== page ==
Burleson’s latest work is two films set about 20 years apart. The Third Saturday in October Part V follows Maggie (Kansas Bowling) who is babysitting the incredibly self-aware PJ (Poppy Cunningham), and her group of friends who are having a Third Saturday In October party. Quick reference, and yes this is a real thing: the Third Saturday in October is a football rivalry between the University of Alabama and the University of Tennessee, a game that took place on the third Saturday in October. The group of football-loving friends gather to watch the game and have some sex. Once they have all arrived at Peter’s (Taylor Smith) house, things start going awry. After trying, and failing, to get into the pants of two of the female partygoers, Peter gets tied down to his bed and left to fend for himself.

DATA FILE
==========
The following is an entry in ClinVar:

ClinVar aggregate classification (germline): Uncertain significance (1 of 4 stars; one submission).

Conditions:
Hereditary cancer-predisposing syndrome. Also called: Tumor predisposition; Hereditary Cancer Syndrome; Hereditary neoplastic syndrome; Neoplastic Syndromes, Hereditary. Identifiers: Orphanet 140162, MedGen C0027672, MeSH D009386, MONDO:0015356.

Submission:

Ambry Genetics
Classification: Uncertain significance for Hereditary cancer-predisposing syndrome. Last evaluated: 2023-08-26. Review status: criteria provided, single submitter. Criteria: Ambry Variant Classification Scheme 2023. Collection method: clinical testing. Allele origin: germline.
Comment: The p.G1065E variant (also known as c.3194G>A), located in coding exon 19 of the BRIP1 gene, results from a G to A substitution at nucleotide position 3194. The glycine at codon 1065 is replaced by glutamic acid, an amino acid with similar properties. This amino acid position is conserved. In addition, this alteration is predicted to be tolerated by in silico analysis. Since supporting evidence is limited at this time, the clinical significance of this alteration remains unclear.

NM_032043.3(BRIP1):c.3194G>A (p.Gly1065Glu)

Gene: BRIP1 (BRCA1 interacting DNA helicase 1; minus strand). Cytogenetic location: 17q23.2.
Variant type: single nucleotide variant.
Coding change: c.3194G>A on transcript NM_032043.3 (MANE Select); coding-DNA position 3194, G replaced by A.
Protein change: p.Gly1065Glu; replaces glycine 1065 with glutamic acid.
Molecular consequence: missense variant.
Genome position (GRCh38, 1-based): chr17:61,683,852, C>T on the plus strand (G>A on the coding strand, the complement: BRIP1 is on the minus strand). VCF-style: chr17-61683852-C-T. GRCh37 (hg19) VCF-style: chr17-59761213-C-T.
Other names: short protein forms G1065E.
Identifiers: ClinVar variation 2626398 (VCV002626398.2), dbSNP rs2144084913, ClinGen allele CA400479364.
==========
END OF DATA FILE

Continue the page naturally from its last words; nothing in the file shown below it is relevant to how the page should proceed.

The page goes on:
Okay, wait, let’s go even further back. Part V feels very Troma, though I don’t think they have any involvement with it, but it’s not a bad thing. Troma isn’t necessarily my cup of tea, but I do hold them in high regard for what they have done for filmmakers, and I respect the hell out of them. Part V really goes hard on the campy Troma style of weird acting, strange dialogue, and situations that no one would ever find themselves in…but it works. This film will not be for everyone, and someone expecting a regular fast-paced slasher probably not enjoy this, there’s just something about it that really stuck for me. The idiosyncrasy of these characters, and the world they live in, just really work so well with Burleson’s directing style and it feels authentic. It takes a lot to try and make a movie that toes the line of cheese and camp, while still being able to make a genuinely great movie.